1.  This had been a long running piece of work to make services easier to navigate for residents, through establishing a single service to meet the needs of the community.

 

2.  A street enforcement team had been launched by combining the workforce of community wardens and waste management.

 

3.  The volume of fixed penalty notices (FPNs) since the launch had been significant. It was now easier for residents to report issues and log complaints.

 

4.  Each ward had dedicated officers and ward walkabouts were conducted with ward Councillors and local businesses, as each ward had individual issues.

 

The Committee were invited to ask questions regarding the report and the discussion included:

1.  Queried how recurring issues, particularly in relation to rubbish being dumped, were dealt with. The officers explained that part of the work through the ward walkabouts was for officers to learn about hotspots and understand root causes of problems. For example, it could be an issue related to a short-term let or a regular turnover of residents. Issues needed to be regularly reported to make officers aware of the frequency of an issue.

 

2.  Asked what practical measures the Council could take with issues linked to short term lets, officers explained that they were tricky circumstances and it was important to educate those using the premises, such as, putting a notice on the door on the way out and including waste management in the documents for a property. The Committee enquired whether planning permission to allow them to operate as a short-term let could be removed when the owner was not cooperating. The officers shared that this was a project they would like to look at in due course.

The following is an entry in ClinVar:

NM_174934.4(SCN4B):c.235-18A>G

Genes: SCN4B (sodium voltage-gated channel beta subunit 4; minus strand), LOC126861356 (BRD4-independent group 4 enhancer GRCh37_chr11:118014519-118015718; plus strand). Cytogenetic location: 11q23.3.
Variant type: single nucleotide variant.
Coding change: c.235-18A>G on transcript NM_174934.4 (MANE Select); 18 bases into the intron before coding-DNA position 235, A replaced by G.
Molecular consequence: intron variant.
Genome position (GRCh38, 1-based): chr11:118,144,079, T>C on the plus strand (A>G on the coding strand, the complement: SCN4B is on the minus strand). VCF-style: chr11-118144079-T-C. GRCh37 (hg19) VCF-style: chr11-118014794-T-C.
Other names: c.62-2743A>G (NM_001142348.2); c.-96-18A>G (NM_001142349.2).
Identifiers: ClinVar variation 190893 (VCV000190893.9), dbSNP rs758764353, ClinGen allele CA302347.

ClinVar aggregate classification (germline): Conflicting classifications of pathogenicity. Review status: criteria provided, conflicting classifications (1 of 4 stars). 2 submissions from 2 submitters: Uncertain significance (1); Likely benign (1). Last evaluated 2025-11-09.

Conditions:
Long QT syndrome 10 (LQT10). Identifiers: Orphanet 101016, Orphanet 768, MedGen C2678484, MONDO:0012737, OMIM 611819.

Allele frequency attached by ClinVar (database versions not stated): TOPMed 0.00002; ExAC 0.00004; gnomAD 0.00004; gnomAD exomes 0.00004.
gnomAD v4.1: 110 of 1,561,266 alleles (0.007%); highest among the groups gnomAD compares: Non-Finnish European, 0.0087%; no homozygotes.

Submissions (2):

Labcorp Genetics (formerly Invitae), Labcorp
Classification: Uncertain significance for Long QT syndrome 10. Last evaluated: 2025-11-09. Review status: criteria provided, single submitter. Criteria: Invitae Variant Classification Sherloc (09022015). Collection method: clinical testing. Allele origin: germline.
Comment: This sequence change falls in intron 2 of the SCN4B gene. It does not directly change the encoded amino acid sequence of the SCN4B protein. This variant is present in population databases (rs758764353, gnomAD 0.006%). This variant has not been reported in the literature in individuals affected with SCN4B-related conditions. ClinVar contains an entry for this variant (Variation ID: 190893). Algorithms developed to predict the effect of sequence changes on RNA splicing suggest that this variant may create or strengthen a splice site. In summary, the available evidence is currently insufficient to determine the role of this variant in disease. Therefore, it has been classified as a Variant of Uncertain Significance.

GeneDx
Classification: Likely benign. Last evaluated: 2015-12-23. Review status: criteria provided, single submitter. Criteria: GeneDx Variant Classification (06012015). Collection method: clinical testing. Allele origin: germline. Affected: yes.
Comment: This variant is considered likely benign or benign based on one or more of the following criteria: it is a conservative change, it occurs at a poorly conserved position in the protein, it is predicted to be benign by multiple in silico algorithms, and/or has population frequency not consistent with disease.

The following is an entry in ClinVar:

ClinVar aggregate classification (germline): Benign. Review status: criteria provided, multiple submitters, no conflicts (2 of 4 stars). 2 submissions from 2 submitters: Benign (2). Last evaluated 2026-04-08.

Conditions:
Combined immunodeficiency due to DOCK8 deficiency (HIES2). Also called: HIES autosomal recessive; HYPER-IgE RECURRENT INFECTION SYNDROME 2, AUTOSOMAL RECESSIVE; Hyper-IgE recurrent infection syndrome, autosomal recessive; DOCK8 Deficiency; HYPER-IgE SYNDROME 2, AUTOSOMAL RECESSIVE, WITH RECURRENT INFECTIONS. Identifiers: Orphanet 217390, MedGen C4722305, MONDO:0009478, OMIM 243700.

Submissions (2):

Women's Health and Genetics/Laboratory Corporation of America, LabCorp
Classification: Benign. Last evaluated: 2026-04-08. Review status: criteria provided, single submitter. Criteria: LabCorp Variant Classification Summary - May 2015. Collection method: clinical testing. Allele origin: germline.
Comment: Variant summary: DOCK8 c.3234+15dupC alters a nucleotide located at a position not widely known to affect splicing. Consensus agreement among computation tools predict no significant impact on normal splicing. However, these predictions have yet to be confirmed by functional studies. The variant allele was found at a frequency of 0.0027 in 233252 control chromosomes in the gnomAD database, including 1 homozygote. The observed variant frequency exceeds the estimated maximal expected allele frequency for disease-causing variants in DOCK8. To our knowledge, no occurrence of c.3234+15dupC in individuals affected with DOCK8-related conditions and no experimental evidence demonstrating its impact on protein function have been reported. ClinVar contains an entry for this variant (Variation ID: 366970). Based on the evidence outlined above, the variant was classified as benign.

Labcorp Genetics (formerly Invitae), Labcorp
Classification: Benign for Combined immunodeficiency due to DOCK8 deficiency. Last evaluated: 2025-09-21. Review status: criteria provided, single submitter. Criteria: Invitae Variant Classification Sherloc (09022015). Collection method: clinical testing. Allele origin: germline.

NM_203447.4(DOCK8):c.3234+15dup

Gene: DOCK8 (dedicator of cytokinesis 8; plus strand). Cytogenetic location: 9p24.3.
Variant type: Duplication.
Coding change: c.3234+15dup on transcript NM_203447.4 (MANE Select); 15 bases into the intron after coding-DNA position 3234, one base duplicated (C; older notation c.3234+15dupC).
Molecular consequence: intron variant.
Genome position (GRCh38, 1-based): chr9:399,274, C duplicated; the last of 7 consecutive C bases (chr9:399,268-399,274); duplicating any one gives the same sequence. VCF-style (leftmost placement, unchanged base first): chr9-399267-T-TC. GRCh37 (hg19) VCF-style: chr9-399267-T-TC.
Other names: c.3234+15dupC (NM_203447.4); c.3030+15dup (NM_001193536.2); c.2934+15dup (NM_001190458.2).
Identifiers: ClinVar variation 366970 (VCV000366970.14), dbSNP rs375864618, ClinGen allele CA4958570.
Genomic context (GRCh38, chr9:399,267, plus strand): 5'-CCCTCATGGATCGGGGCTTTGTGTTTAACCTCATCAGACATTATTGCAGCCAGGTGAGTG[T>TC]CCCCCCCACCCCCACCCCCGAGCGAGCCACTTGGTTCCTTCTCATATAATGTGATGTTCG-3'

3.  Noted that they had seen a difference in Russell Road and suggested having a reminder sticker about rubbish collection on the front door of each flat, rather than just of the flat building. The Lead Member agreed and noted that it was a societal issue, as if you see a street with rubbish, you assume it was the right day to put out rubbish. The Council introduced small electric buggies which took rubbish away, as if there was no rubbish out, then people would not add to it.

 

4.  Suggested introducing new types of signage, such as, including how many FPNs had been issued over a period of time. The Lead Member said that they could review their signage, however, the biggest impact was from word of mouth. It was also important to have street presence as people were less likely to drop rubbish with others watching or commenting on it. The Committee also suggested adding contact details of Streetline on the signs so that residents knew how to report issues. The Lead Member agreed that it was a  ...  view the full minutes text for item 7.

8.

WORK PROGRAMME REPORT pdf icon PDF 116 KB

This report is an update on the work programme and scrutiny activities, setting out reports for upcoming meetings.

 

Minutes:

The Committee agreed to take a report on the new Sports Strategy at its first meeting of the municipal year on 8 July 2024.